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Social Networks and Mental Health Problems: Evidence from Rural-to-Urban Migrants in China


  • Meng, Xin

    () (Australian National University)

  • Xue, Sen

    () (Jinan University)


Over the past two decades, more than 160 million rural residents have migrated to cities in China. They are usually separated from their rural families and work in an unfamiliar, and sometimes hostile, city environment. This paper investigates to what extent city social networks alleviate mental health problems among these migrants. Using the longitudinal migrant survey from the Rural-to-Urban Migration in China (RUMiC) project, we find that larger social networks are significantly correlated with fewer mental health problems in both OLS and fixed effect estimates. To mitigate the endogeneity issue, we use past rainfall in the home county and the distance between home village and the closest transportation centre as the instrument variables for city social networks. The instrument variable estimates and fixed effect instrumental variable estimates suggest that an additional person in the city social networks of migrants reduces GHQ 12 by 0.12 to 0.16 Likert points. The results are robust for migrants who are less educated, who work long hours and who do not have access to social insurances in the city.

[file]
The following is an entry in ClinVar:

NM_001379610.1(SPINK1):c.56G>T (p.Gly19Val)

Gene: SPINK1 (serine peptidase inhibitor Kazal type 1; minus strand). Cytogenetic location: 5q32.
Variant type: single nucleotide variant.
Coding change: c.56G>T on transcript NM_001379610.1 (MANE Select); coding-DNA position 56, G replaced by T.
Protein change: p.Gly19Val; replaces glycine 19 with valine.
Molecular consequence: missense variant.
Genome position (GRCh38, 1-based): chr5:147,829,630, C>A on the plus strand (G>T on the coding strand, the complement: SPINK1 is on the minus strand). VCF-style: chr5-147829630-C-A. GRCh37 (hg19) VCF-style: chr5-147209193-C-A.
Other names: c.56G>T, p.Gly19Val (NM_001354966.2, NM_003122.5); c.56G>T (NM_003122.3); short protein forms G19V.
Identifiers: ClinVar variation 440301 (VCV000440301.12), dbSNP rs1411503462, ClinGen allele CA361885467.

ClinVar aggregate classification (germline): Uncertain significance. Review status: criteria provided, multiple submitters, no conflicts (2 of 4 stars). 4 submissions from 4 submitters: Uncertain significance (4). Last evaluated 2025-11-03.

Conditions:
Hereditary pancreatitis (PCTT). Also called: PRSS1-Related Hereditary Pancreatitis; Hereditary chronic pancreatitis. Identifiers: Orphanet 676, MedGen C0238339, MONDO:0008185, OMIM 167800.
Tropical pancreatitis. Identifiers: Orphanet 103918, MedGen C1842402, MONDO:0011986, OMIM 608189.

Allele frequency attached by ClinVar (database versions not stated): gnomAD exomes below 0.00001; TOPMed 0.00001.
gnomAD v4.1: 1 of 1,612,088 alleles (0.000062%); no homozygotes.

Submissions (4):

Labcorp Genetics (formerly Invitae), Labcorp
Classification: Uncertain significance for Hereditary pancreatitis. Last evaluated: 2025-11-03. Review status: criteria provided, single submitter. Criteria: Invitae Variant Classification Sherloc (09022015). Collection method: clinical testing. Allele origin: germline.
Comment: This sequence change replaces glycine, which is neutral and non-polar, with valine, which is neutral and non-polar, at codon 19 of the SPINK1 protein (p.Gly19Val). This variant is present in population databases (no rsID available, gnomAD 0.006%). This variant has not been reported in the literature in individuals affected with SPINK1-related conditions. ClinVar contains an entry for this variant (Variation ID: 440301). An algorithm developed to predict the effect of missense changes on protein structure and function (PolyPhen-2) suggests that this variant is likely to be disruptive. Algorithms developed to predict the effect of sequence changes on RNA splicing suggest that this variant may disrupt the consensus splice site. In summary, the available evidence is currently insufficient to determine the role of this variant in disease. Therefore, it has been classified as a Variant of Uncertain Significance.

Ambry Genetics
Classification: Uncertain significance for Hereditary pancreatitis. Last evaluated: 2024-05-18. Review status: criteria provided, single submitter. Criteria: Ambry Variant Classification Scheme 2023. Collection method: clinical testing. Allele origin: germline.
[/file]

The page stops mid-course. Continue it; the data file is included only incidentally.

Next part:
Suggested Citation

  • Meng, Xin & Xue, Sen, 2017. "Social Networks and Mental Health Problems: Evidence from Rural-to-Urban Migrants in China," IZA Discussion Papers 10481, Institute for the Study of Labor (IZA).
  • Handle: RePEc:iza:izadps:dp10481

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    References listed on IDEAS

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    More about this item


    mental health; social networks; migration; China;

    JEL classification:

    • I12 - Health, Education, and Welfare - - Health - - - Health Behavior
    • I18 - Health, Education, and Welfare - - Health - - - Government Policy; Regulation; Public Health
    • J61 - Labor and Demographic Economics - - Mobility, Unemployment, Vacancies, and Immigrant Workers - - - Geographic Labor Mobility; Immigrant Workers

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